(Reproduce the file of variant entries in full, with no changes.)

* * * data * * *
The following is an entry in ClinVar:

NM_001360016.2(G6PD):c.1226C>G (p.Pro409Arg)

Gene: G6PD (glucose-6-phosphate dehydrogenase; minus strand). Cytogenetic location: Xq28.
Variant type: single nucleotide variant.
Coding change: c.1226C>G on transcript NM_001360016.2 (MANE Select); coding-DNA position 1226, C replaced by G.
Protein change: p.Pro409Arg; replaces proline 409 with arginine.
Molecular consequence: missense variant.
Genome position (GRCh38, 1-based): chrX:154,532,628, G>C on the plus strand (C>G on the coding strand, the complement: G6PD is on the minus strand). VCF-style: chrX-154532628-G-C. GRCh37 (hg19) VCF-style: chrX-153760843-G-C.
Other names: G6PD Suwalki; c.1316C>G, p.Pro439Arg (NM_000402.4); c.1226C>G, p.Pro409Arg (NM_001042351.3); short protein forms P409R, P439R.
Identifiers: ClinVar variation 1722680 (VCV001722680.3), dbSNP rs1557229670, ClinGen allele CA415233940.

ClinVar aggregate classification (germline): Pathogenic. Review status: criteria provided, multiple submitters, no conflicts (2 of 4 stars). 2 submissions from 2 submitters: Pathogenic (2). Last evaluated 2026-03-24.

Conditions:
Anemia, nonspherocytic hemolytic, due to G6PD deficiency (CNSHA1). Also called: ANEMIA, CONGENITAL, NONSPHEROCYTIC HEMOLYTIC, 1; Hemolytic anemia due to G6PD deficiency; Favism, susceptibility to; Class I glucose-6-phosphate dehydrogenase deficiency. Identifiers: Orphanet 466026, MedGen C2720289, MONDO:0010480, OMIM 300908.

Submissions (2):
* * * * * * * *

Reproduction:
The following is an entry in ClinVar:

NM_001360016.2(G6PD):c.1226C>G (p.Pro409Arg)

Gene: G6PD (glucose-6-phosphate dehydrogenase; minus strand). Cytogenetic location: Xq28.
Variant type: single nucleotide variant.
Coding change: c.1226C>G on transcript NM_001360016.2 (MANE Select); coding-DNA position 1226, C replaced by G.
Protein change: p.Pro409Arg; replaces proline 409 with arginine.
Molecular consequence: missense variant.
Genome position (GRCh38, 1-based): chrX:154,532,628, G>C on the plus strand (C>G on the coding strand, the complement: G6PD is on the minus strand). VCF-style: chrX-154532628-G-C. GRCh37 (hg19) VCF-style: chrX-153760843-G-C.
Other names: G6PD Suwalki; c.1316C>G, p.Pro439Arg (NM_000402.4); c.1226C>G, p.Pro409Arg (NM_001042351.3); short protein forms P409R, P439R.
Identifiers: ClinVar variation 1722680 (VCV001722680.3), dbSNP rs1557229670, ClinGen allele CA415233940.

ClinVar aggregate classification (germline): Pathogenic. Review status: criteria provided, multiple submitters, no conflicts (2 of 4 stars). 2 submissions from 2 submitters: Pathogenic (2). Last evaluated 2026-03-24.

Conditions:
Anemia, nonspherocytic hemolytic, due to G6PD deficiency (CNSHA1). Also called: ANEMIA, CONGENITAL, NONSPHEROCYTIC HEMOLYTIC, 1; Hemolytic anemia due to G6PD deficiency; Favism, susceptibility to; Class I glucose-6-phosphate dehydrogenase deficiency. Identifiers: Orphanet 466026, MedGen C2720289, MONDO:0010480, OMIM 300908.

Submissions (2):